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Cover Stories | August 2021

Private Refractive Practice in the United Kingdom

A balancing act with the NHS.

I completed my residency training in the United Kingdom, first at St. Thomas’ Hospital followed by Moorfields Eye Hospital and then the Western Eye Hospital. My fellowship training in cornea, cataract, and refractive surgery took place in the United States at Ophthalmic Consultants of Long Island in New York.

In the United Kingdom, most health care and all formalized residency and fellowship training occurs in the National Health Service (NHS). This system, funded by the UK government, is the seventh largest employer in the world with a workforce of around 1.4 million people. All medical care in the NHS is free to patients, and it is not possible to supplement NHS care with private add-ons. For this reason, almost all refractive surgery, including cataract surgery with premium IOLs, occurs outside of the NHS in the private sector.


The UK private sector delivers about 10% of health care by volume of work done, but this percentage is higher for elective specialties such as ophthalmology. This figure also differs by region.

The private sector is funded by:

No. 1: Insurance companies. Individuals or businesses that want this option for their family or employees, respectively, pay yearly premiums to have access to insured private medical care;

No. 2: Self funding. Individuals pay the cost of private medical care when they need it; or

No. 3: A combination of the first two options. Some element of the treatment is not covered or included by an insurance policy, and the patient is permitted to pay out of pocket for add-ons. An example of this is the cost of premium IOLs used during cataract surgery.


The care delivered in the NHS and that delivered in the private sector overlap very little except that some individuals work in both sectors. For this reason, exposure to refractive surgery is minimal during UK residency training. As a result, ophthalmologists who desire to specialize in refractive surgery often seek refractive surgery fellowships.

Many managers and nurses and almost all doctors and surgeons in the UK private sector gained their primary experience in the NHS. In my opinion, this makes the commercial environment in UK ophthalmic private health care somewhat immature compared, for example, with that in the United States, where mainstream, high-volume private ophthalmic care has been available for several decades.

It is not essential for private practitioners to work as substantive (ie, permanent) consultants in the NHS, but most consider it advisable to do so, at least initially. Private insurance companies and most hospitals do not recognize consultants who have never held a substantive NHS consultant appointment. Many consultant refractive surgeons in the United Kingdom therefore commit some of their time to the NHS and some to private practice.


US health care has become increasingly more specialized. Most private health care in the United Kingdom, however, is still carried out in private hospitals that normally offer a little bit of everything. For example, cataract surgery can be carried out in an OR that was used the previous day or even on the same day for orthopedic or colorectal surgery. This limits the ability of hospitals to provide a bespoke specialty-specific service, but it also eliminates the cost of having to operate multiple bespoke facilities. Many NHS hospitals also provide private facilities, either onsite or on separate sites. These units often must rely solely on NHS staff who are not always as focused on the patient experience as they might be in the private sector.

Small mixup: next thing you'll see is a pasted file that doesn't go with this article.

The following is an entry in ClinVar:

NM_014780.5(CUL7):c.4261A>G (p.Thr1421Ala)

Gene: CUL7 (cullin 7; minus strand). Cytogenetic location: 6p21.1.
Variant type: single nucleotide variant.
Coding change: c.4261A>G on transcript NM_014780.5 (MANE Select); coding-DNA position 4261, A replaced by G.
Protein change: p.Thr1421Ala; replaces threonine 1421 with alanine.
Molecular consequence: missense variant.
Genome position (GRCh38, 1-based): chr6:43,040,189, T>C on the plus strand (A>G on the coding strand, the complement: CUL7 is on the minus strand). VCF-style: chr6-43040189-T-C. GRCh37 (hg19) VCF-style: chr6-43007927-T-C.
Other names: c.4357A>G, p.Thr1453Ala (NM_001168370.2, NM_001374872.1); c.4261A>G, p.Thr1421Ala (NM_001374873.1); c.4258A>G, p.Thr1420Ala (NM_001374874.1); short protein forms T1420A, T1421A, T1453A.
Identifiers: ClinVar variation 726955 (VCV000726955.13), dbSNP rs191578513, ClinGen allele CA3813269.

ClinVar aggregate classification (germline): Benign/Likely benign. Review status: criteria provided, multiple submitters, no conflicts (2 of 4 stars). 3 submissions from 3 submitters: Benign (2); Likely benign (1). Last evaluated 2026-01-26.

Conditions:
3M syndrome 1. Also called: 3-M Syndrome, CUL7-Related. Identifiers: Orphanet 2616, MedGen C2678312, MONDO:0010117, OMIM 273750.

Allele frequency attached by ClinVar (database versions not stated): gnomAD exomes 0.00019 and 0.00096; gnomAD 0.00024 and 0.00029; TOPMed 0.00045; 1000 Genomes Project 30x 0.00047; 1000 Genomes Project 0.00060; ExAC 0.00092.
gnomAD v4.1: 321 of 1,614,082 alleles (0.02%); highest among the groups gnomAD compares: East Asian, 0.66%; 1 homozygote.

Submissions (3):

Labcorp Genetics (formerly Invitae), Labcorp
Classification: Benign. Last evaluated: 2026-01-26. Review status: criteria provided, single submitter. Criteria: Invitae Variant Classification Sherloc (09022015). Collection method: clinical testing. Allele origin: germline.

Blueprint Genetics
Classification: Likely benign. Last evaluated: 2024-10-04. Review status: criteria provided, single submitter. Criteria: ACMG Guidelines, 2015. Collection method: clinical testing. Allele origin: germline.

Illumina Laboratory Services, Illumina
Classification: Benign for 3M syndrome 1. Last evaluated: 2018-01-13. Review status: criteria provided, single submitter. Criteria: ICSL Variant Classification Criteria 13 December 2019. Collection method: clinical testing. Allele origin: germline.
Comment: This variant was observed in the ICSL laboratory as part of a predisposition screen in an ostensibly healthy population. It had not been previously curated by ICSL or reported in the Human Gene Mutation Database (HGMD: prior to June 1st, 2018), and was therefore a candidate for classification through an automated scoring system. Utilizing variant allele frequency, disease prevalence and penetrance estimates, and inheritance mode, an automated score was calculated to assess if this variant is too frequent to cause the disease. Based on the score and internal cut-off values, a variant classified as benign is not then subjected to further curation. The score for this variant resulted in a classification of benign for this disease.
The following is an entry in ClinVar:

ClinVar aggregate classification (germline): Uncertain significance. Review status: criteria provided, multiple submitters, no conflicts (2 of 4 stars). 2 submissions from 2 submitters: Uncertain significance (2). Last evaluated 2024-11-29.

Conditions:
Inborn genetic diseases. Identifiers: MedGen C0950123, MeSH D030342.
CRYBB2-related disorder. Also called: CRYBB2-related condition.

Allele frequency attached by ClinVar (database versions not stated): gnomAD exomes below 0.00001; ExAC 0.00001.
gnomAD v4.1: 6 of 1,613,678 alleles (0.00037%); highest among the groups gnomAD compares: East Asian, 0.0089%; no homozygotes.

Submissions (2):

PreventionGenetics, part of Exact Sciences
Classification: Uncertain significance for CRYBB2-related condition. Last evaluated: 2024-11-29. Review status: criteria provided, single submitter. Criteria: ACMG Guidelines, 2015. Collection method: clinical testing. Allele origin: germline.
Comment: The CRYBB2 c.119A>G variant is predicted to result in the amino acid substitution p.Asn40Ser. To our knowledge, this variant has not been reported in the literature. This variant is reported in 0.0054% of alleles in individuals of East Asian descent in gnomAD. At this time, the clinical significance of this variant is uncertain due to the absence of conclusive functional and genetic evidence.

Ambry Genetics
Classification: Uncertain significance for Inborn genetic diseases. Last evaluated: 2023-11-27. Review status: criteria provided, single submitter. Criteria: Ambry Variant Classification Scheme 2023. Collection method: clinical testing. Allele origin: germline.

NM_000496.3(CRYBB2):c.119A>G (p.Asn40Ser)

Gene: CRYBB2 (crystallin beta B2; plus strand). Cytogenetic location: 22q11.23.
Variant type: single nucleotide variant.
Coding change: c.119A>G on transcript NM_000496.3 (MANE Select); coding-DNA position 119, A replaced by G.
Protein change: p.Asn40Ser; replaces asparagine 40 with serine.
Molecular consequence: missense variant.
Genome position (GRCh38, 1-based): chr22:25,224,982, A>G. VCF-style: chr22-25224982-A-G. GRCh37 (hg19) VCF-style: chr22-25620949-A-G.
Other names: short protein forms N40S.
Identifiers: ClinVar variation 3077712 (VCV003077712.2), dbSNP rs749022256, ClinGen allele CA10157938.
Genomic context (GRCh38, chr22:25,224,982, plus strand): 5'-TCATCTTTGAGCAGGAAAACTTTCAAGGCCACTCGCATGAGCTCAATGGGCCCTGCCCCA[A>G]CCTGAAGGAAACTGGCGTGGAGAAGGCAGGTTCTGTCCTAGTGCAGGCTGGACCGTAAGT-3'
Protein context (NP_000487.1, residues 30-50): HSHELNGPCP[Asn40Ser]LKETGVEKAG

There are several specialist refractive businesses in the United Kingdom. Most refractive surgery procedures are performed in high-street chains by surgeons who often function much like employees. They must use the technology and equipment that the management team deems to be the most suitable, and they often cannot make independent decisions such as which IOL to use for cataract surgery or refractive lens exchange. The optometrist often does the patient workup and sometimes makes the surgical decisions, and the surgeon meets the patient on the day of surgery. Surgeons are paid a fee per procedure.


My partners and I formed OCL Vision (Figures 1 and 2), a surgeon-owned partnership, to address what we consider to be deficiencies in existing private ophthalmic care in the United Kingdom and to try to raise the bar in patient care. Each partner had already established a successful solo private practice. We were all paying, however, for the use of facilities elsewhere and did not have full autonomy regarding how we were able to treat our patients and run our practices. We also felt limited in what we could spend on our facilities and technology.

Figure 1. The flagship location of Ophthalmic Consultants of London.

Figure 2. The directors and cofounders of OCL, from left to right, Romesh Angunawela, BM, MD, FRCOphth, FRCS, Cert LRS, Dr. Barsam, and Ali A. Mearza, MBBS, FRCOphth, during the ribbon-cutting ceremony for their refractive surgery center.

Since forming OCL Vision, we have built exceptional management, administrative, and clinical teams around us who share our vision. We believe that providing holistic eye care requires having separate consultant specialist experts in fields of ophthalmology outside of refractive surgery such as retina and glaucoma, and we have incorporated this into our practice. Further, we challenge each other daily to keep improving the care that we provide to patients. Our dream is to make this model of care accessible to as many patients as possible.

Allon Barsam, MD, MA, FRCOphth
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